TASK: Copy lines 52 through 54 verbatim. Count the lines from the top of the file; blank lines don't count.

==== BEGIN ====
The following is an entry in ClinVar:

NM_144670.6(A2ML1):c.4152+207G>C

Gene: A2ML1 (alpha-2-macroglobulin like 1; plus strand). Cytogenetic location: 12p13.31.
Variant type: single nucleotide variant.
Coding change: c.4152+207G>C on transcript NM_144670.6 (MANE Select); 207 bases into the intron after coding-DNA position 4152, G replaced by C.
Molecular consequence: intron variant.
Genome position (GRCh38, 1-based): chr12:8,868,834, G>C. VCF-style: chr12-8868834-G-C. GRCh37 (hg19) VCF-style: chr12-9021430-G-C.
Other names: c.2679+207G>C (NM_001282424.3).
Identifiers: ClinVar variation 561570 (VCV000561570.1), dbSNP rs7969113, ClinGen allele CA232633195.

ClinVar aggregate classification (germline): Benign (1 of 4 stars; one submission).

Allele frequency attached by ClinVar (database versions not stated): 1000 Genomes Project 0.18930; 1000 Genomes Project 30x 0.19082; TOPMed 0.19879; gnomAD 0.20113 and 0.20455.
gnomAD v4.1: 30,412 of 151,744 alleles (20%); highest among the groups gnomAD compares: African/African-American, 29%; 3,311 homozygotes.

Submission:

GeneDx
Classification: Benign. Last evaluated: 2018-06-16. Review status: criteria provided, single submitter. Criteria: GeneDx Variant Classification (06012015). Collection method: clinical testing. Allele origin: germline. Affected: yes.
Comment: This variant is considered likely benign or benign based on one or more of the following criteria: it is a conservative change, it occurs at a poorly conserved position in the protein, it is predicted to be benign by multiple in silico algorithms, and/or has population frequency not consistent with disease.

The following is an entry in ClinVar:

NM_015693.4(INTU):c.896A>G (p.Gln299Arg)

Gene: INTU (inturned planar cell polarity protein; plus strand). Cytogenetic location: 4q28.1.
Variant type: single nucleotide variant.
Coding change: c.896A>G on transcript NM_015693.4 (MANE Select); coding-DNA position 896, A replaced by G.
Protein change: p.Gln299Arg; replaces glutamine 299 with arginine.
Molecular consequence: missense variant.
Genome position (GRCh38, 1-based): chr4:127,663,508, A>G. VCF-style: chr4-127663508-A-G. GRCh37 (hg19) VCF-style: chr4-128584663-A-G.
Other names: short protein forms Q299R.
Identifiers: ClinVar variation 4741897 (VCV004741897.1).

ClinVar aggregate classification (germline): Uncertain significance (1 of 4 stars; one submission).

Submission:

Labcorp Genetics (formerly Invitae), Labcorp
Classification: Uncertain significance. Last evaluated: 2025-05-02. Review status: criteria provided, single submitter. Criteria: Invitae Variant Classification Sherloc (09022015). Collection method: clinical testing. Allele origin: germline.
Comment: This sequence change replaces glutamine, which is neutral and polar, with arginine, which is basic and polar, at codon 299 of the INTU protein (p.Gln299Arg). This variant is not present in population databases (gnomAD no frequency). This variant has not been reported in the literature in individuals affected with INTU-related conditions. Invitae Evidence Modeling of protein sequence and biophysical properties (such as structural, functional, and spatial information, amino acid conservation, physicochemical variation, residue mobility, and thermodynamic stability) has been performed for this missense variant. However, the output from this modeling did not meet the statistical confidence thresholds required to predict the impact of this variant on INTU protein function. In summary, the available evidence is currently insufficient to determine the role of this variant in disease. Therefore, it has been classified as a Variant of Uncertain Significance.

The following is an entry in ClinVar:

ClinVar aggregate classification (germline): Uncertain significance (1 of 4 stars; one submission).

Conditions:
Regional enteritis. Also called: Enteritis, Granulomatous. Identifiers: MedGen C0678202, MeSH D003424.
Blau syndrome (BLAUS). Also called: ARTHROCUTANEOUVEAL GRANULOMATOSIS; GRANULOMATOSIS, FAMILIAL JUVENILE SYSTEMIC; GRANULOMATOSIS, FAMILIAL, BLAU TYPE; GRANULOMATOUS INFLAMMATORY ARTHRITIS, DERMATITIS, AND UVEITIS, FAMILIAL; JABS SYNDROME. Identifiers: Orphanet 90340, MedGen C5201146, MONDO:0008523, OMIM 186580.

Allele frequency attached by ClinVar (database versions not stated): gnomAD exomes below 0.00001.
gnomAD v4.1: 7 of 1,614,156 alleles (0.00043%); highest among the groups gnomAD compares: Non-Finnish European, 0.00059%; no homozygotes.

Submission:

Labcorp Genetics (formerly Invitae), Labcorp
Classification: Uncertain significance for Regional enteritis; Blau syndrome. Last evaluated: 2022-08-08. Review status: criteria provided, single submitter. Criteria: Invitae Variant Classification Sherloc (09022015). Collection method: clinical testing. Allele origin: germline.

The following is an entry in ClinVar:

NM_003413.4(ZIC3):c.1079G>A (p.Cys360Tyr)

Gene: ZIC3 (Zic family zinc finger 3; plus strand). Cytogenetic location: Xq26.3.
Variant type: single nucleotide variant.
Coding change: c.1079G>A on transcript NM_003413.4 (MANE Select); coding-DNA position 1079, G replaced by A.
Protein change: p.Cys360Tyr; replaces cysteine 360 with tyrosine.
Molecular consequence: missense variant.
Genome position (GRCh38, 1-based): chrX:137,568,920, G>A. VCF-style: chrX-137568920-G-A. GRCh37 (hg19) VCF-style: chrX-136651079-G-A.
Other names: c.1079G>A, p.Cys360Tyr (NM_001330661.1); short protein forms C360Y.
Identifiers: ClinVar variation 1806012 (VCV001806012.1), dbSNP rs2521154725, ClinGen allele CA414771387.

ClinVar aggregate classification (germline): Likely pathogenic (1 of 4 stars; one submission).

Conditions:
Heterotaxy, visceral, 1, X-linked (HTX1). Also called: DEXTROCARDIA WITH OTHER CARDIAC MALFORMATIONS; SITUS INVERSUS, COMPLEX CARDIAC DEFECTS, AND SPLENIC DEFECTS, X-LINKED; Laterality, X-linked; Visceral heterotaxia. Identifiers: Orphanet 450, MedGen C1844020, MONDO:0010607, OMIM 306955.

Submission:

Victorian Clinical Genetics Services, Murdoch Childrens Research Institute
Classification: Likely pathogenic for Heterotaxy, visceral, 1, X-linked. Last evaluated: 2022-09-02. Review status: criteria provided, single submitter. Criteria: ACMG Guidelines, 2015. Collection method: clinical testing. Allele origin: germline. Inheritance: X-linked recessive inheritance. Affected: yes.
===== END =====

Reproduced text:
ClinVar aggregate classification (germline): Likely pathogenic (1 of 4 stars; one submission).

Conditions:
Heterotaxy, visceral, 1, X-linked (HTX1). Also called: DEXTROCARDIA WITH OTHER CARDIAC MALFORMATIONS; SITUS INVERSUS, COMPLEX CARDIAC DEFECTS, AND SPLENIC DEFECTS, X-LINKED; Laterality, X-linked; Visceral heterotaxia. Identifiers: Orphanet 450, MedGen C1844020, MONDO:0010607, OMIM 306955.